• Benadryl (diphenhydramine hydrochloride) was also used for itching.

Patient's Comments About Pain (from medical record)

• "Pain improves with medication and dressing changes."

• "Pain worsens when dressing dries [out]."

• "Pain improves with dressing change and Vicodin."

• "Pain worsens when [wound] is touched or open to air."

Photographic Documentation of Wound Healing

• Sequential photographs revealed complete wound healing in 3 months (Figure 3).

• Partial-thickness wounds healed without scars.

• No skin infections occurred.

Discussion

The oncology patient has unique skin care issues, owing to the therapies received. This case study illustrates skin effects that may be encountered. Entire body sloughing of patients' skin is not unfamiliar to the oncology nurse. Principles of burn care are applicable. The wound care plan focuses on reducing pain, preventing infection by gentle cleansing, and preventing scarring by providing a moist environment. Nutrition is a prime aspect of care, owing to the loss of protein and other essential components in the serous sanguineous drainage. Finally, the cases of both Rosemary and Gina illustrate the importance of keeping the skin surface moist and not open to air in healing and pain management.

References:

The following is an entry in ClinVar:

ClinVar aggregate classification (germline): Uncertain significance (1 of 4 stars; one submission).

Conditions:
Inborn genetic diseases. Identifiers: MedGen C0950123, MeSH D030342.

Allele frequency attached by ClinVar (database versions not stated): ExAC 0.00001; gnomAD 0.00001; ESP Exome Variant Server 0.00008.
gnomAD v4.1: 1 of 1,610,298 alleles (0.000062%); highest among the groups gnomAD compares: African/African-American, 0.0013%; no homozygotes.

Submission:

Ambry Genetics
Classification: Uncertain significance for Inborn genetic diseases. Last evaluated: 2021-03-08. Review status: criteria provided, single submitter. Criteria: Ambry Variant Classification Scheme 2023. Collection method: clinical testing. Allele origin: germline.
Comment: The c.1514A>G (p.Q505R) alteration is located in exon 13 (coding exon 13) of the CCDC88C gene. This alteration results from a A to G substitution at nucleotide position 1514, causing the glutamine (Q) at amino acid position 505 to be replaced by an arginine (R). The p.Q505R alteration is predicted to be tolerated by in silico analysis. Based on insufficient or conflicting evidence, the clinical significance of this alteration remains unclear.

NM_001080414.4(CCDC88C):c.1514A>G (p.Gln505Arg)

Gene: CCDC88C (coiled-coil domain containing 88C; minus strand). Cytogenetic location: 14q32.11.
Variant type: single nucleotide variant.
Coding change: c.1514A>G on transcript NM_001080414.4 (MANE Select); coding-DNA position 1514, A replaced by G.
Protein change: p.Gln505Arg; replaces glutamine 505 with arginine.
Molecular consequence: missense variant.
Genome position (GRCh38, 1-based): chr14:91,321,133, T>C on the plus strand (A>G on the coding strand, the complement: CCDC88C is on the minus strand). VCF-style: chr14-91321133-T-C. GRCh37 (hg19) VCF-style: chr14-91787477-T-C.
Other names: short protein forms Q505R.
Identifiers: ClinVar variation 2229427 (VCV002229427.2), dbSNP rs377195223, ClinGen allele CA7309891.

Doughty D: Four steps to successful chronic wound management. Home Healthc Nurse 22(4):264-267, 2004.

Lazarus GS, Cooper DM, Knighton DR, et al: Definitions and guidelines for assessment of wounds and evaluation of healing. Arch Dermatol 130(4):489-493, 1994.

Mertz P: Occlusive wound dressings to prevent bacterial invasion and wound infection. J Am Acad Dermatol 12(4):662-668, 1985.

Metzger S: Clinical and financial advantages of moist wound management. Home Healthc Nurse 22(9):586-590, 2004.

Nemeth A, Eaglstein W, Taylor J, et al: Faster healing and less pain in skin biopsy sites treated with an occlusive dressing. Arch Dermatol 11(127):1679-1683, 1991.

Ovington L: Hanging wet-to-dry dressings out to dry. Adv Skin Wound Care 15(2):79-84, 2002.

Winter G: Formation of the scab and the rate of epithelization of superficial wounds in the skin of the young domestic pig. Nature 193:293, 1962.

Winter G, Scales J: Effect of air drying and dressings on the surface of a wound. Nature 197:91, 1963.

Femiano F: Pemphigus vulgaris: Recent advances in our understanding of its pathogenesis. Minerva Stomatol 56(4):215-223, 2007.